– Dr C.K. Mathew, IAS (Retd)
It is heartening to know that in 1558, when Queen Elizabeth I appointed Sir William Cecil as her Secretary, she understood perfectly the role of the senior civil servant better than most do now. She exhorted him thus:
“This judgment I have of you, that you will not be corrupted by any manner of gifts, that you will be faithful to the State and that without respect to my private will, you will give me that counsel that you think best.”
This is as accurate a summation of the role of a senior bureaucrat as any. It made me sit up and think a little more of the roles played today by senior bureaucrats. I remember, in the summer of 1979, with my brand new wife in tow, I landed up at Udaipur in Rajasthan to join as Sub-Divisional Officer there. Coming from Kerala as I did, I found that Hindi stuck in my throat and just wouldn’t come out. I promised myself that I’d rather be silent than look stupid. It took a good dictionary and almost six months of painful effort for the babel of voices around me to start making sense. SDO, Additional Collector, District Collector, Head of Department; these were the signboards on the journey I undertook.
It was work, work and more work. It was tough and exhilarating and back-breaking and wonderful. There was no time to think, cogitate, even observe. And then finally, I slipped into the Secretariate. Clearly, as one grows old, and gracefully I hope, we must allow the youngsters to do the doing, while one observes, and advices. But by then, you have mostly lost touch with the dust and grime of the field. Now with more than three and a half decades of experience under the belt, I can see I have become a wise elder who knows how to preach, but, I shudder to think, can barely act in a crisis. Certainly, I am no longer a doer. It is a little disconcerting to think that one may have lost that sharp edge in the rough and tumble of the passing years.
For, surely, when a crisis looms, and emergency meetings are held in the Secretariate, there is much satisfaction amongst the elders to know that there are tireless, energetic younger officers in the field, most notably the District Collectors and the Superintendents of Police, who do the running around and maintain civil law and order. And perform the million and one things that keep the machinery ticking. While they of the grey hair smile, and enjoy the luxury to look on, or shake one’s head, or nod in agreement.
I used to think until recently -but not now- that all this nodding and smiling could be but an elaborate camouflage to hide incompetence; to pretend that a civil servant is performing the functions of the wise elder, when all that they really have become are bureaucrats who have outlived their utility. Not merely that, they also have the capacity to gently insert the spokes into the wheel and make the huge rumbling edifice come to a halt. After all, policy is in the hands of the elders, in the Secretariate, and policy formulated with no reference to the field conditions is not policy, but well-disguised obstacles, hidden speed-breakers.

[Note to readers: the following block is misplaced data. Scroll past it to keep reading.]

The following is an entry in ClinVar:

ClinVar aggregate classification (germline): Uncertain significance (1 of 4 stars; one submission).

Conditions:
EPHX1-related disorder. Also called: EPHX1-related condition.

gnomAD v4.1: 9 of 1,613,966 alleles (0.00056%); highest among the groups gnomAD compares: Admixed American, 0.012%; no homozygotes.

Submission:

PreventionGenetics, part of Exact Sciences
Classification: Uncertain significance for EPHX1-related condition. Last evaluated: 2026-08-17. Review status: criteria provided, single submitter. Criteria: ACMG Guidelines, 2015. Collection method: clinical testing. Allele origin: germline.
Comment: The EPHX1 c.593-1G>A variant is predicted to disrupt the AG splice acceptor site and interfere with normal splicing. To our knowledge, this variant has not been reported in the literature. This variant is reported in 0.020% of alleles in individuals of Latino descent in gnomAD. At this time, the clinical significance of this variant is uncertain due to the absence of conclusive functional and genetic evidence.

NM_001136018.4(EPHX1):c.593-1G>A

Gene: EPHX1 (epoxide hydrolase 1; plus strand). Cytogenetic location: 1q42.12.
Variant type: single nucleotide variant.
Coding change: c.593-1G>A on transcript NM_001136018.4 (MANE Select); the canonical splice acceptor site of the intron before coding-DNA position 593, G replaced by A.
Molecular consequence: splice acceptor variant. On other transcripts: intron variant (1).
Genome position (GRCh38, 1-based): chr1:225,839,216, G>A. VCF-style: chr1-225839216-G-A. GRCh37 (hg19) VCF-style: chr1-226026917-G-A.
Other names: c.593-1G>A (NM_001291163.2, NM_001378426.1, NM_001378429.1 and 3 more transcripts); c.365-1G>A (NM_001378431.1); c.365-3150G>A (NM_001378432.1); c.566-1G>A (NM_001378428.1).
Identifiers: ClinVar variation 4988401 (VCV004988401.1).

But now I know better. Reading Queen Bess’s advice cleared my vision. Advice that senior civil servants can render, is the very essence of good governance. Let no one devalue that. One cannot possibly say it better than the Queen did. Indeed, the articulation of sound counsel is the essence of the role of senior elders in the civil service. To give that counsel that they think best. If they can render sound advice without fear or favour, affection of malice, without respect to what may be expected of them, then they are indeed doing the work they were meant to do.
The real question is, therefore, have they been doing it as conscientiously as they should? Do they truly have the strength to follow that advice, now just a little over four hundred and fifty years old? Or do personal interest and the greed of money slip in like a dark shadow when they speak? It is for each one of the senior civil servants to examine themselves: do they pass the test? It requires enormous courage, fearless vision and impeccable integrity to do just that. Once they have rendered that advice, the job is mostly done. It is now for others, especially their political masters, to accept, reject or modify that advice. But the rendering of that advice, “that counsel that you think best” and “without respect to private will”, that is the key to administration at the highest levels.
And only when they have done just that, can they, like Sir Galahad, Knight par excellence of Arthur’s Round Table, speak these words: “My strength is as the strength of ten, because my heart is pure.”